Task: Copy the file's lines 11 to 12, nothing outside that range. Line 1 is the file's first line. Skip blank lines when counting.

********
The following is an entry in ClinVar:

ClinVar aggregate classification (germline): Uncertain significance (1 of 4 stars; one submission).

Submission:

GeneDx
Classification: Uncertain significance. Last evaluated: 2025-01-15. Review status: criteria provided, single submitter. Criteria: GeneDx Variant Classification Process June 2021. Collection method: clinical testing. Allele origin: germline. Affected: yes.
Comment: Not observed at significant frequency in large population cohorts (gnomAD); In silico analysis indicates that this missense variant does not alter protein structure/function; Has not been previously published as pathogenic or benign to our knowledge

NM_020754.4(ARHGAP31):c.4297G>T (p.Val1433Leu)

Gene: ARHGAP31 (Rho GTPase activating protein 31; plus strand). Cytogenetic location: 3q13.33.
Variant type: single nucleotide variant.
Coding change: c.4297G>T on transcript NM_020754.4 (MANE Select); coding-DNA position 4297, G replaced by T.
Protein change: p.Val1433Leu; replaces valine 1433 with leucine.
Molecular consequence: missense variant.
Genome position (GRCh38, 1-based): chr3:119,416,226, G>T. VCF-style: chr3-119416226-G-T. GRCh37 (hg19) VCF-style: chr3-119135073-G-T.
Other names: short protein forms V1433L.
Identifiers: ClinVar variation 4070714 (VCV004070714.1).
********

Protein change: p.Val1433Leu; replaces valine 1433 with leucine.
Molecular consequence: missense variant.